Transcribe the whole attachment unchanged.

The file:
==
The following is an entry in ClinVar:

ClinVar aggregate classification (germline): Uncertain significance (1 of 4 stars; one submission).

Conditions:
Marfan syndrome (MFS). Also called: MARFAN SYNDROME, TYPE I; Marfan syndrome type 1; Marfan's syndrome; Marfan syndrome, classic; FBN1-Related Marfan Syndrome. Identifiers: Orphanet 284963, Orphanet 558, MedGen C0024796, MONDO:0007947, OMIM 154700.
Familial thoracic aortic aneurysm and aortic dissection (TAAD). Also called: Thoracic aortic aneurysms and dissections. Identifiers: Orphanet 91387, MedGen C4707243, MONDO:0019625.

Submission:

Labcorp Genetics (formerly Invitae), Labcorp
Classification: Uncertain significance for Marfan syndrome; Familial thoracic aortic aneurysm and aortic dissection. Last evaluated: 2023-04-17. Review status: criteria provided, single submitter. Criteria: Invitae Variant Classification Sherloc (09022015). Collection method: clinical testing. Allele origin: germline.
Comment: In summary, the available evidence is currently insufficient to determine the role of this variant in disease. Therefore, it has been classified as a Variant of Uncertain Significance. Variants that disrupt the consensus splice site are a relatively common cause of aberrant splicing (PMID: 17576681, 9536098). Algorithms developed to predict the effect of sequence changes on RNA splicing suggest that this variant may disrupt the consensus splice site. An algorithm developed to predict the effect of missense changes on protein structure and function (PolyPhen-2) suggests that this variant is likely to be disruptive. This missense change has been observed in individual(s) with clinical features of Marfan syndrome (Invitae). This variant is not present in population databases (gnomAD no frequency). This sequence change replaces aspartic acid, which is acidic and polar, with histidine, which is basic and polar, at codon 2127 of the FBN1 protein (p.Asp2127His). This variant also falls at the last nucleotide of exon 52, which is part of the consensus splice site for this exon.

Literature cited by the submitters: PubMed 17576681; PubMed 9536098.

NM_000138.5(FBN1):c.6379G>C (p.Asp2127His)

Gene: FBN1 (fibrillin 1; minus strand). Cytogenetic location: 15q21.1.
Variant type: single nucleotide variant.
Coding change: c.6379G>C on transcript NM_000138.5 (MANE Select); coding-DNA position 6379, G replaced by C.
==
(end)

The following is an entry in ClinVar:

ClinVar aggregate classification (germline): Uncertain significance (1 of 4 stars; one submission).

Conditions:
Marfan syndrome (MFS). Also called: MARFAN SYNDROME, TYPE I; Marfan syndrome type 1; Marfan's syndrome; Marfan syndrome, classic; FBN1-Related Marfan Syndrome. Identifiers: Orphanet 284963, Orphanet 558, MedGen C0024796, MONDO:0007947, OMIM 154700.
Familial thoracic aortic aneurysm and aortic dissection (TAAD). Also called: Thoracic aortic aneurysms and dissections. Identifiers: Orphanet 91387, MedGen C4707243, MONDO:0019625.

Submission:

Labcorp Genetics (formerly Invitae), Labcorp
Classification: Uncertain significance for Marfan syndrome; Familial thoracic aortic aneurysm and aortic dissection. Last evaluated: 2023-04-17. Review status: criteria provided, single submitter. Criteria: Invitae Variant Classification Sherloc (09022015). Collection method: clinical testing. Allele origin: germline.
Comment: In summary, the available evidence is currently insufficient to determine the role of this variant in disease. Therefore, it has been classified as a Variant of Uncertain Significance. Variants that disrupt the consensus splice site are a relatively common cause of aberrant splicing (PMID: 17576681, 9536098). Algorithms developed to predict the effect of sequence changes on RNA splicing suggest that this variant may disrupt the consensus splice site. An algorithm developed to predict the effect of missense changes on protein structure and function (PolyPhen-2) suggests that this variant is likely to be disruptive. This missense change has been observed in individual(s) with clinical features of Marfan syndrome (Invitae). This variant is not present in population databases (gnomAD no frequency). This sequence change replaces aspartic acid, which is acidic and polar, with histidine, which is basic and polar, at codon 2127 of the FBN1 protein (p.Asp2127His). This variant also falls at the last nucleotide of exon 52, which is part of the consensus splice site for this exon.

Literature cited by the submitters: PubMed 17576681; PubMed 9536098.

NM_000138.5(FBN1):c.6379G>C (p.Asp2127His)

Gene: FBN1 (fibrillin 1; minus strand). Cytogenetic location: 15q21.1.
Variant type: single nucleotide variant.
Coding change: c.6379G>C on transcript NM_000138.5 (MANE Select); coding-DNA position 6379, G replaced by C.